Raise your Set Point of Happiness

Raise your set point of Happiness and Joy The study of Well-Being, Happiness, and Positive Psychology is gaining ground as our belief in the pursuit of a quality life continues to rise. Happiness is being defined by individuals, organizations, and countries (Bhutan) in much the same way we try to define what makes up a quality of life. In spite of these definitions, happiness is somewhat subjective as someone’s preferences may be your worse nightmare. Poor people in India have often been found to be happier than someone living well in California because they have a strong sense of community.

Just think of your next door neighbor who loves to ride the rapids, where the last thing you want to do is strap on a life jacket and paddle the waves. Somewhere in our DNA, like our weight, there is a genetic “set point” for happiness. Some latest studies on identical twins raised in different environments even shows this genetic disposition might be as high as 50 percent. Given your disposition to be a grump seeing the world half empty or a relative upbeat person, you still have a great deal of leeway at increasing your level of happiness by focusing on increasing your set point. University of Minnesota professor emeritus of psychology David Lykken, PhD, states that your weight set point of happiness is not fixed. It is similar to recalibrating your weight set point to live a healthier life. Lykken states, "The brain's structure can be modified through practice.

If you really want to be happier than your parents provided for in your genes, you have to learn the kinds of things you can do, day by day, to bounce your set point up and avoid the things that bounce it down." Like managing your health, putting into place tools and patterns of behavior can help lift your level of happiness and set point. Think of it as revving up your happiness metabolism. Simple tools to pay attention to range from:

• Enough sleep - 8 hours can make all the difference in your outlook on life. For teens this is especially important as more and more research shows that teens that do not get enough sleep are prone for depression.

• Exercise everyday – 20 min- 1 hour a day can make a huge difference in your life and outlook and will help keep you physically healthier as well and provide you with more energy.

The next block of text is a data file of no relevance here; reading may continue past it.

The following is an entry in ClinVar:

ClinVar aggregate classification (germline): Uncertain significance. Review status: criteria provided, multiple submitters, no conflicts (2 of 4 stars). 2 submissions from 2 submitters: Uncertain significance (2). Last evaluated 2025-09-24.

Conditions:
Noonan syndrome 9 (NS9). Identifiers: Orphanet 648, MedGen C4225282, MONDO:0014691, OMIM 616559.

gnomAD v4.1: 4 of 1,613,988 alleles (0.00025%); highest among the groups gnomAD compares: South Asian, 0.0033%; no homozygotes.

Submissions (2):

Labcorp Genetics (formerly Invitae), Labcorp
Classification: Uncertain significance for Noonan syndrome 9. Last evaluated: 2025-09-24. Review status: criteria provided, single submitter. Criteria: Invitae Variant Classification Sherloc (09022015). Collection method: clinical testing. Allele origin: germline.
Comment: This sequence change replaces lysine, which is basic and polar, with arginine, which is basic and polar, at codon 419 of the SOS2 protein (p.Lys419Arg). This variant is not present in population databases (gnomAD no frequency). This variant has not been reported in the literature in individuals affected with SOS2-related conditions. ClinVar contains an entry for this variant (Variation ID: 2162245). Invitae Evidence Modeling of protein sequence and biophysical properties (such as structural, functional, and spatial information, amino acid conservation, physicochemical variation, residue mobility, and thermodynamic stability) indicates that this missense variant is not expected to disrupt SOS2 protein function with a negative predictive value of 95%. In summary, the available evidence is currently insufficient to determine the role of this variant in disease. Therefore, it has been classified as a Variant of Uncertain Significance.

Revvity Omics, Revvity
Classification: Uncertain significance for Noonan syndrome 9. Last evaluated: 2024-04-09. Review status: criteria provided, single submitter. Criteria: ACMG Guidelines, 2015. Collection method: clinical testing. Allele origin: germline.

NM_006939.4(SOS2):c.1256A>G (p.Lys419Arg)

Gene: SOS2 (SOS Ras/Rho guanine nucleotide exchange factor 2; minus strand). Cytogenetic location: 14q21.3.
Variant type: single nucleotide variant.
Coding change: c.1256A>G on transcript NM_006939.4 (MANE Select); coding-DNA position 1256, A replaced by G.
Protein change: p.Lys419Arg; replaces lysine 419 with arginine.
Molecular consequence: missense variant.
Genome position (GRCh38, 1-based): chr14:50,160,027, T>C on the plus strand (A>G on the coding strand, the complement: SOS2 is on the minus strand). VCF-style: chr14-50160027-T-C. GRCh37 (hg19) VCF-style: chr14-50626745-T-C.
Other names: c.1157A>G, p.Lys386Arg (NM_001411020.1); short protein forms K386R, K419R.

• Nurturing close relationships – Nurture others and they shall nurture back. Remember the old saying, “Give a Hug Today.” Try it you might be surprised. Call someone just to say hello and be nice to those you care about.

• Being grateful – writing a gratitude list, tell someone you are grateful for them in your life or sending a thank you note when it is least expected makes everyone feel good. • Use your best skills in your work (and play). If you are doing work that brings out your strengths you will have a more positive outlook. If you are spending your day not using your strengths, find a way to put them to use in your leisure time or at work.

• Smile and Laugh Last night at dinner we went around the table and told stories of “our worse job.” For 30 minutes nonstop we were laughing so hard we were crying at the funny, odd, and disgusting jobs we had when we were young. (This doesn’t work if you still have the job).

• Act Happy Act as if you are happy. Put on a smile, keep the vision of being happy in your mind, skip, sing, and say Bonjour to everyone you see. Your mood will change, no doubt!

• Forgive others. Being mad gets in the way of happiness. The practice of forgiveness, University of Michigan psychologist Christopher Peterson, PhD, says, is "a trait strongly linked to happiness." A daily moment of forgiveness, then, might be one way to raise your SWB.

• Meditate A great deal of new research shows that meditation does promote higher levels of happiness. Richard Davidson, University of Wisconsin, professor of psychology and psychiatry found in his research that feelings of happiness, enthusiasm, joy, high energy, and alertness are found in high levels of activity at the left frontal area of the cerebral cortex; activity on the right frontal area corresponded to feelings of sadness, anxiety, and worry. Meditation evidentially redistributes the balance, starting more left-brain activity and thus positive emotion.

Overall the research on increasing our well-being, happiness, and joy is showing that the more we focus on the simple things that are in the moment versus the longer term planning the happier and more joyful we are.